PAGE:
FDA makes Alzheimer’s drug Lekambi widely accessible

FDA makes Alzheimer's drug Lekambi widely accessible

Food and Drug Administration on Thursday Alzheimer’s drug Lekembi gets full approvalAnd Medicare said it would cover its high cost, laying the foundation for widespread use of a drug that may slow cognitive decline in the early stages of the disease but also carries significant safety risks.

The FDA’s decision is the first time in two decades that an Alzheimer’s drug has received full approval, meaning the agency has concluded there is strong evidence of potential benefit. But the agency also added a so-called black-box warning – the most critical level. medicine labelStating that in rare cases the drug can cause “serious and life-threatening events” and that cases of cerebral hemorrhage have also been reported, “some of which have been fatal.”

Lekembi cannot repair cognitive damage, reverse the course of the disease, or stop it from getting worse. But data from a large clinical trial suggests that the drug – which is given as an intravenous infusion every two weeks – may slow the progression from about five months to about 18 months for people with mild symptoms. Is.

Nevertheless, some Alzheimer’s experts have said that it is unclear from medical evidence Whether Lecambi’s ability to delay the decline of memory and cognition will be enough to be noticeable or meaningful to patients and their families remains to be seen. And while most cases of swelling and bleeding in the brain were mild or moderate and have recovered, there have been some severe cases.

“The risks are very clear,” said Dr. Jason Karlwisch, co-director of the Penn Memory Center at the University of Pennsylvania, who said he would prescribe Lekembi after carefully evaluating patients and explaining the potential pros and cons. “Within the first few months, you may have small bleeding or swelling in the brain, which may or may not have symptoms and can lead to disability if not detected in time.”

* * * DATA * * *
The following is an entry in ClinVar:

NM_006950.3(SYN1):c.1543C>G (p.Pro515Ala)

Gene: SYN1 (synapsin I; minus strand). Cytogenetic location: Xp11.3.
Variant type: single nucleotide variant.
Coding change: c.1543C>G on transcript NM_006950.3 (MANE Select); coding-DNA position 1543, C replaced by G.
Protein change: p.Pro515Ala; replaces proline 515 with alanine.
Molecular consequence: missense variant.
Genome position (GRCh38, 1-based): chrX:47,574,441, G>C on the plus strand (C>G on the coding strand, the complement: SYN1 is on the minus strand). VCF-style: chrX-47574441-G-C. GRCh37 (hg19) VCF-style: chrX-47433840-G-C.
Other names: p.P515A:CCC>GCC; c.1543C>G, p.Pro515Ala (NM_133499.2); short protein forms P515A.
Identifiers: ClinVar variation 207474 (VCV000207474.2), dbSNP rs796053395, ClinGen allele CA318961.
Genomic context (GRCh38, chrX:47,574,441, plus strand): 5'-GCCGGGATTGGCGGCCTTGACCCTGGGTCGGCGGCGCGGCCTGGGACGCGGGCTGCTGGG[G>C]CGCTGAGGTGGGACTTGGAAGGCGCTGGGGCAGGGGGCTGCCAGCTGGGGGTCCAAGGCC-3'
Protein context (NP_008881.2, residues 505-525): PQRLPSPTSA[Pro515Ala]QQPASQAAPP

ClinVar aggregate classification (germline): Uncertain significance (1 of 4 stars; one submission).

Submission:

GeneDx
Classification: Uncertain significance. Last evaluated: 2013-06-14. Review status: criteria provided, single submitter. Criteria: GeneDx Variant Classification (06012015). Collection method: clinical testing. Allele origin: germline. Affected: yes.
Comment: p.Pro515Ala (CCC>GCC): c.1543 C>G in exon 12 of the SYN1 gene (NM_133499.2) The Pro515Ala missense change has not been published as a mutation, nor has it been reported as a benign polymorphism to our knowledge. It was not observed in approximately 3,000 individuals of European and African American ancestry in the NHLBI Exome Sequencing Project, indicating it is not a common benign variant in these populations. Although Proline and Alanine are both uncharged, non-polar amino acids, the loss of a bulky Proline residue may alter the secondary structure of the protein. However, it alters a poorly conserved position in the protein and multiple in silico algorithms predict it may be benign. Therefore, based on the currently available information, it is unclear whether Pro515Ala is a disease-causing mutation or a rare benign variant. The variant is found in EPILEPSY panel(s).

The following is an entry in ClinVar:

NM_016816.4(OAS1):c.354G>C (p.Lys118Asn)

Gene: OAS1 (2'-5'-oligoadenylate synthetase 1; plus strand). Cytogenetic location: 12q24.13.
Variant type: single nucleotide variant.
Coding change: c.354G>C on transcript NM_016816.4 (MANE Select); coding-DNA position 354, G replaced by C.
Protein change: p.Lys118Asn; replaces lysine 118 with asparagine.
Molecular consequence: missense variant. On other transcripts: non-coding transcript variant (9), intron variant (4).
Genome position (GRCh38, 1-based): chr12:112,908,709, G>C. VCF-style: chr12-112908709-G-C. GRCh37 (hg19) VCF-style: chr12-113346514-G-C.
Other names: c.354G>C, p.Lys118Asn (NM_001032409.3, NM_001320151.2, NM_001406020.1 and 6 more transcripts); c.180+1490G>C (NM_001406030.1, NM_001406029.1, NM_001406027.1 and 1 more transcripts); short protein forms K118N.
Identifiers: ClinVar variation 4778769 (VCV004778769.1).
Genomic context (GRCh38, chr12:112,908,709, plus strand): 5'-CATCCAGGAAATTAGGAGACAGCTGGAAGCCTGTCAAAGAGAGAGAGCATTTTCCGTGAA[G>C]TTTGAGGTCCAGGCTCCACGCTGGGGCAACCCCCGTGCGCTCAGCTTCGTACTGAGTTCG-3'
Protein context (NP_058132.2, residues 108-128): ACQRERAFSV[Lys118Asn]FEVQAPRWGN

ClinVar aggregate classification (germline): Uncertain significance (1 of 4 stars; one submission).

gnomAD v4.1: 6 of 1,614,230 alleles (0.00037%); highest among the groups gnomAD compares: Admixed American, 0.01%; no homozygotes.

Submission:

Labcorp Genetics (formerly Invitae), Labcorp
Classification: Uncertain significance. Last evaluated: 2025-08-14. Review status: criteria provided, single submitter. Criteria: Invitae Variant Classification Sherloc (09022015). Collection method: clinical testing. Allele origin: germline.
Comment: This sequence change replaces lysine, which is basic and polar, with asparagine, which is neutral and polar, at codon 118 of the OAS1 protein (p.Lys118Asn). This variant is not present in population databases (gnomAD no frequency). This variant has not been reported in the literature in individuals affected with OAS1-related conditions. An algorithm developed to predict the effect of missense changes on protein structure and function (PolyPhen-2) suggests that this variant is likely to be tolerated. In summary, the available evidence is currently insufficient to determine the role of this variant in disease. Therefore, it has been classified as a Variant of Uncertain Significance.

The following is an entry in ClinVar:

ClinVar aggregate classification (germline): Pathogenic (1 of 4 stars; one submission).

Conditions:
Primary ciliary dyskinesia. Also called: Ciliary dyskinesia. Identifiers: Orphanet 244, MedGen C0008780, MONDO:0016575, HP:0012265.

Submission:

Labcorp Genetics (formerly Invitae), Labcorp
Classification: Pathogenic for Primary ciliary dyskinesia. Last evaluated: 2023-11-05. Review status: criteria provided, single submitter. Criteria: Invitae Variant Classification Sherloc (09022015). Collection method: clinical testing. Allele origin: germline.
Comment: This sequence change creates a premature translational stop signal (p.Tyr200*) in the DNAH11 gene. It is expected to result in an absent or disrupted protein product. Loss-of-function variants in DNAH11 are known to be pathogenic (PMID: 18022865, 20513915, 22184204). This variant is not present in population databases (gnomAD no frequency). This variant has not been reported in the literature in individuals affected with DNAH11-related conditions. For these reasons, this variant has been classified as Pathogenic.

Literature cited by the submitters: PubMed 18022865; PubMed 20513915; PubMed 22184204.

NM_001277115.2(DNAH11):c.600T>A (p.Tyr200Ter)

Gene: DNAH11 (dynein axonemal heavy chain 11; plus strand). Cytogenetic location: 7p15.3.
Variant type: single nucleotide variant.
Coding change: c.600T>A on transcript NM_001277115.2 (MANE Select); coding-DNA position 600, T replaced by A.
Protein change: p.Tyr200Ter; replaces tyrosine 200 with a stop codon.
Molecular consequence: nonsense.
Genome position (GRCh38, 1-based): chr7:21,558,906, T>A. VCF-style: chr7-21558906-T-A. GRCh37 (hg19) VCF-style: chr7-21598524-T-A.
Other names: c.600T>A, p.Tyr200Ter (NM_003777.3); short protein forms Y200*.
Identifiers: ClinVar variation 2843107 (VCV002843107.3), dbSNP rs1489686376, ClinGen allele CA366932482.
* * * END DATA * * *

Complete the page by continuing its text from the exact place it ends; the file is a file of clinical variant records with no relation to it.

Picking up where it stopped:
“In contrast,” Dr. Karlavish continued, “the benefits of slow motion are subtle. You won’t experience a change in your cognition or functioning at the same time.”

Although Medicare will cover 80 percent of LeCamby’s $26,500 cost, patients can still bear thousands of dollars in co-pays.

The Japanese pharmaceutical company Eisai led the development and testing of Lekembi (pronounced lay-KEM-bee). Christiani is partnering with American company Biogen, the maker of the controversial Alzheimer’s drug EduHelm, for its commercialization and marketing and is sharing the profits.

The FDA approval of EduHelm was strongly criticized because the evidence for potential benefit was inconclusive, with one trial showing a slight slowing of degradation but another trial showing no slowing. Prior to that approval, a committee of independent advisers and an FDA council of senior officials said there was not enough evidence that it works. Many medical centers refused to prescribe EduHelm, and Medicare covered it only for clinical trial participants, sharply limiting its availability.

Alzheimer’s experts said the evidence supporting Lekembi is more clear.

Lekembi will be available to people with a pre-Alzheimer’s condition called mild dementia or mild cognitive impairment. The FDA label instructs doctors not to treat patients without testing to confirm they have accumulations of the protein amyloid, a hallmark of Alzheimer’s, which Lekembi attacks.

It is estimated that about 1.5 million people in the United States have early stages of Alzheimer’s. Many more – around five million – have advanced too far to be eligible for Lekembi. Alex Scott, executive vice president of Integrity for Eisai, said the company advises patients to stop using Lekembi if they develop moderate Alzheimer’s disease.

Alzheimer’s experts said they will inform some patients they have a higher risk of swelling and bleeding in the brain — including those taking blood-thinning drugs, those with more than four microhemorrhages in the brain and those with an Alzheimer’s-associated gene mutation called APOE4. people are involved.

The risk for people with two copies of the APOE4 mutation — about 15 percent of people with Alzheimer’s — is so high that the FDA’s black-box warning recommends that all patients be genetically tested to assess their safety risk. be done and people with two APOE4 are detected. Copies are more vulnerable to developing “symptomatic, severe and severe” cerebral hemorrhage or swelling.

The black-box warning would apply to all drugs that, like Lekembi, are monoclonal antibodies that attack amyloid. Lekembi is the first to receive full approval, but others are in various stages of development.

The warning does not mention patients who are taking blood thinners, but Lekembi’s label states that when considering whether to give Lekembi patients with blood thinners “additional Caution should be taken”.

The FDA gave the green light to EduHelm under a program called “accelerated approval,” which allows drugs of uncertain benefit to be granted under specific criteria, including the company conducting another clinical trial. Lekembi received accelerated approval in January, but that status meant that Medicare would cover the drug only under limited circumstances.

The FDA’s decision to grant Lekembi full approval means that Medicare will cover it for eligible patients.